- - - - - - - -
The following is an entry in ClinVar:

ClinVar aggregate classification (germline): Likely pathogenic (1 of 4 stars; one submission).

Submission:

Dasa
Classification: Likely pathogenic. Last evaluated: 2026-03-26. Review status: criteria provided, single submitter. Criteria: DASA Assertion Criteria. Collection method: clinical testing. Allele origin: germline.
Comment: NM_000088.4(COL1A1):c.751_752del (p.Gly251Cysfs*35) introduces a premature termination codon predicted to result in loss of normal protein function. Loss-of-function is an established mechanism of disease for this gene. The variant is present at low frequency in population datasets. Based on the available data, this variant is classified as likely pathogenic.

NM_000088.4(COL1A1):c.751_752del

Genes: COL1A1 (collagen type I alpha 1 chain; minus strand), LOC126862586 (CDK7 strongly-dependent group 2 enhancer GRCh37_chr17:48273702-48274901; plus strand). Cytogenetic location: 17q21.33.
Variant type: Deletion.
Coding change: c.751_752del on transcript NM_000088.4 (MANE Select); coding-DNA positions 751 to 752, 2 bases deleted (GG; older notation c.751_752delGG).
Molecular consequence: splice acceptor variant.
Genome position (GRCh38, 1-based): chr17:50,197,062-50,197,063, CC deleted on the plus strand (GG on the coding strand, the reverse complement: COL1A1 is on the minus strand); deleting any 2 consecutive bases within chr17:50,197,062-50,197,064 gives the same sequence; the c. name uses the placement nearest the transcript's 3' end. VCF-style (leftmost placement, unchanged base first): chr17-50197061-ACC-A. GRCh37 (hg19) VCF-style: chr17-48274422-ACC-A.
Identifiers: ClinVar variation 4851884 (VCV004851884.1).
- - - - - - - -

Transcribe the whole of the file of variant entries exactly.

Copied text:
The following is an entry in ClinVar:

ClinVar aggregate classification (germline): Likely pathogenic (1 of 4 stars; one submission).

Submission:

Dasa
Classification: Likely pathogenic. Last evaluated: 2026-03-26. Review status: criteria provided, single submitter. Criteria: DASA Assertion Criteria. Collection method: clinical testing. Allele origin: germline.
Comment: NM_000088.4(COL1A1):c.751_752del (p.Gly251Cysfs*35) introduces a premature termination codon predicted to result in loss of normal protein function. Loss-of-function is an established mechanism of disease for this gene. The variant is present at low frequency in population datasets. Based on the available data, this variant is classified as likely pathogenic.

NM_000088.4(COL1A1):c.751_752del

Genes: COL1A1 (collagen type I alpha 1 chain; minus strand), LOC126862586 (CDK7 strongly-dependent group 2 enhancer GRCh37_chr17:48273702-48274901; plus strand). Cytogenetic location: 17q21.33.
Variant type: Deletion.
Coding change: c.751_752del on transcript NM_000088.4 (MANE Select); coding-DNA positions 751 to 752, 2 bases deleted (GG; older notation c.751_752delGG).
Molecular consequence: splice acceptor variant.
Genome position (GRCh38, 1-based): chr17:50,197,062-50,197,063, CC deleted on the plus strand (GG on the coding strand, the reverse complement: COL1A1 is on the minus strand); deleting any 2 consecutive bases within chr17:50,197,062-50,197,064 gives the same sequence; the c. name uses the placement nearest the transcript's 3' end. VCF-style (leftmost placement, unchanged base first): chr17-50197061-ACC-A. GRCh37 (hg19) VCF-style: chr17-48274422-ACC-A.
Identifiers: ClinVar variation 4851884 (VCV004851884.1).